The best part of this entire journey is that, within our Ritual, I keep discovering powerful inspiration to become a better person; a better sister; and a real, strong woman.
Today, as a current National Vice President and having served in numerous Alpha Chi Omega alumna roles, I understand that our Ritual is much more than the words contained in an open or closed ceremony. It is much more than the experience of initiation.
The Ritual of Alpha Chi Omega is the road map that I look to for guidance as I strive to seek the heights.
by Audra Sinclair
(Delta, Allegheny College)
Fifteen months is not a very long period of time. It’s a little over one year and a little less than 500 days. Most people can count on one hand the places they have traveled in fifteen months but I can’t even on two. Most people have the opportunity to meet a bunch of acquaintances in that amount of time, I have met thousands. Most people have had relatively similar day to day experiences in only fifteen months, my life have changed more dramatically than I ever could have dreamed.
A little over a year ago I was living in Indianapolis, training to become an Alpha Chi Omega chapter consultant. I was confused 22 year old who had no idea what she wanted to do with her life. My degree is in biochemistry, and I was taking a year off to decide if medical school was the best next step in my life, or if it was something else I had yet to discover. I say now, fifteen months later, with absolute confidence, I have discovered more than I ever thought possible.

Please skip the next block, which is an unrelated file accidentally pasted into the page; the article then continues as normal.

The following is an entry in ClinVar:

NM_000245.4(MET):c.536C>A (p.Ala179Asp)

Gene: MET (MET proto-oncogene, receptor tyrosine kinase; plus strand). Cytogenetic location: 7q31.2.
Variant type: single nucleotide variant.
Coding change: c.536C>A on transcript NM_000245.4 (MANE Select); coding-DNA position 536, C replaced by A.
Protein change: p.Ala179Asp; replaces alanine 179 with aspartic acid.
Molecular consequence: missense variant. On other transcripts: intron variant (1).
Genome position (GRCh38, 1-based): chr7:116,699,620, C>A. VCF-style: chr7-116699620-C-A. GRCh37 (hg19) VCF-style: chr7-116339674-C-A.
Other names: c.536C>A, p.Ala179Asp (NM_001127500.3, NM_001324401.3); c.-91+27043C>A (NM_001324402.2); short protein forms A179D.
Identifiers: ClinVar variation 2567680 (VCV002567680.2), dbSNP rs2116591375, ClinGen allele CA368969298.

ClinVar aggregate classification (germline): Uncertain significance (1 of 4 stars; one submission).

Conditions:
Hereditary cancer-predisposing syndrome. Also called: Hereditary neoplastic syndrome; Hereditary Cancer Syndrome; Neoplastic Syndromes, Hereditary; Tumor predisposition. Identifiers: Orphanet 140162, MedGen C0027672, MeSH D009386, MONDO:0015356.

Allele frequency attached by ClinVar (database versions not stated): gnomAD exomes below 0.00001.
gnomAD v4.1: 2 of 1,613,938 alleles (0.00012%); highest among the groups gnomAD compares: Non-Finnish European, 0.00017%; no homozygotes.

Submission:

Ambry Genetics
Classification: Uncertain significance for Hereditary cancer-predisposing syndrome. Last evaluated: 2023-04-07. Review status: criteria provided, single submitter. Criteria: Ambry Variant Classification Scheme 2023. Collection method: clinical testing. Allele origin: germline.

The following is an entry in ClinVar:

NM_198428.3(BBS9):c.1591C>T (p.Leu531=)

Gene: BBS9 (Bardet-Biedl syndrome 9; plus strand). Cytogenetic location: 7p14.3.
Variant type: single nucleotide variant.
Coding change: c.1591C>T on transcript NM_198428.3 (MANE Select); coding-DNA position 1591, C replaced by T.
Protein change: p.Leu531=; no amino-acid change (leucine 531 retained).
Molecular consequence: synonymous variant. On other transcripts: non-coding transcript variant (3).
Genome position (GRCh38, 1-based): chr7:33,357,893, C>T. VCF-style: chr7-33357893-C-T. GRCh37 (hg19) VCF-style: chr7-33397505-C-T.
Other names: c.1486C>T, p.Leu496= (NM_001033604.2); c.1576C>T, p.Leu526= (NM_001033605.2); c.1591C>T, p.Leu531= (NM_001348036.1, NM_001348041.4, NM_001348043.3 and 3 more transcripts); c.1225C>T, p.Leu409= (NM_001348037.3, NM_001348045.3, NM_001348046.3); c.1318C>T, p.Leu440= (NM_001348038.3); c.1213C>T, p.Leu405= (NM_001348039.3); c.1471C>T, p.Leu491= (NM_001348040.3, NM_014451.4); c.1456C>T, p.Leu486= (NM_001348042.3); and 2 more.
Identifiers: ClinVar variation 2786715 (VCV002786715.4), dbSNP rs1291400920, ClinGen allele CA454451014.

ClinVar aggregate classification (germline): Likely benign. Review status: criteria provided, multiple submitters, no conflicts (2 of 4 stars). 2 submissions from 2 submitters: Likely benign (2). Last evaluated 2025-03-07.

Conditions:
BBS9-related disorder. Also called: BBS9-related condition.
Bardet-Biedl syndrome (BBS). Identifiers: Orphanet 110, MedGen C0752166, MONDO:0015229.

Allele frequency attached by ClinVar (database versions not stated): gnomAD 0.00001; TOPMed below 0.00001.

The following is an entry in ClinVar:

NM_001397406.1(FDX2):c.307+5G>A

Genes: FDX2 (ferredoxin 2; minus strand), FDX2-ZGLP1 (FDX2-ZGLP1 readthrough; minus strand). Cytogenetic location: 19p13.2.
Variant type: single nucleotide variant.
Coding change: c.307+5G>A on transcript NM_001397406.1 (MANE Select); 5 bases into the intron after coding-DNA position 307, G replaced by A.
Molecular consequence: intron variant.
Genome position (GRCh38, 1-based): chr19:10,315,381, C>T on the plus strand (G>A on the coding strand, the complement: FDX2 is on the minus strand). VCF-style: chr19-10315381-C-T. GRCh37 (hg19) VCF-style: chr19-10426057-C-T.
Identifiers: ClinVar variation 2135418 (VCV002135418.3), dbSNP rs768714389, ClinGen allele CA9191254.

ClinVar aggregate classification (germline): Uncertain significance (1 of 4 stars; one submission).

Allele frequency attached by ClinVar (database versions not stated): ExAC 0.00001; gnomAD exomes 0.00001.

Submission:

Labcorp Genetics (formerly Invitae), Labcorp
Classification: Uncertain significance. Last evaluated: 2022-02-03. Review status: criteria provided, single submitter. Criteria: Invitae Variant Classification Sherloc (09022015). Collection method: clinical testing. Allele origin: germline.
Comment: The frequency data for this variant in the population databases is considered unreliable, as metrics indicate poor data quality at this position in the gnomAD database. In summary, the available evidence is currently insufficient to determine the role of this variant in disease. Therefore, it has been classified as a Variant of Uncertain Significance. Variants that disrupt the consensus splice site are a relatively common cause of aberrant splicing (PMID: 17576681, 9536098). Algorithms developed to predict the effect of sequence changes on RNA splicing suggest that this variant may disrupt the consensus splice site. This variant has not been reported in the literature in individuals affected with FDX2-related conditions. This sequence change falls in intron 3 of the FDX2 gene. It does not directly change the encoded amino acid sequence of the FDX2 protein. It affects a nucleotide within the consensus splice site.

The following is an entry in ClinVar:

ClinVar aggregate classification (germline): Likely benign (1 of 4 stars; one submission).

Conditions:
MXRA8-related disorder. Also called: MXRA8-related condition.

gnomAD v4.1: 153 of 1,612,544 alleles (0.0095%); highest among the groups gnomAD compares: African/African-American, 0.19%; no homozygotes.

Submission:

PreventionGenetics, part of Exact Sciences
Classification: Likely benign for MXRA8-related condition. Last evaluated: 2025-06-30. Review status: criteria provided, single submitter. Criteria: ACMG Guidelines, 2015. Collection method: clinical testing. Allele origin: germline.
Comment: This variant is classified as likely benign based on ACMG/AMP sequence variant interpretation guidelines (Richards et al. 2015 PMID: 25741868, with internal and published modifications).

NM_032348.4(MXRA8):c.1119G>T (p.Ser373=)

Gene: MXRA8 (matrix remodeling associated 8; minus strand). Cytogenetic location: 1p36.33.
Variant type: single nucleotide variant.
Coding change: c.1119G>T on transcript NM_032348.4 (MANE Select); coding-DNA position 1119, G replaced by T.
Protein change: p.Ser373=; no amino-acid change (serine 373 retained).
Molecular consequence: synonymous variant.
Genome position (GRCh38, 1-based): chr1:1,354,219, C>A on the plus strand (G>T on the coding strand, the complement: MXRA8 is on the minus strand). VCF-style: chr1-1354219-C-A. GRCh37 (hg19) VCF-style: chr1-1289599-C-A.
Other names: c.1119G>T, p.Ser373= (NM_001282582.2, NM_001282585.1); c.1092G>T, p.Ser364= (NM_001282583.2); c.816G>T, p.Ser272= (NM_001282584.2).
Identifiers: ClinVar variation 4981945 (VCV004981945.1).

Being a chapter consultant isn’t all risk management and leadership development meetings with executive boards, even though you do those things. Being a Chapter Consultant is gaining your first real professional experiences that are relatable to any and every occupation; it’s learning how to be more independent than you ever thought you could be; it teaches you discipline; it’s personal development; it’s skills training; it’s a stepping stone; and it’s the best thing that’s ever happened to me. Not only was I able to travel and help develop young women in Alpha Chi Omega, all over the country, I was able to develop myself into a true young professional.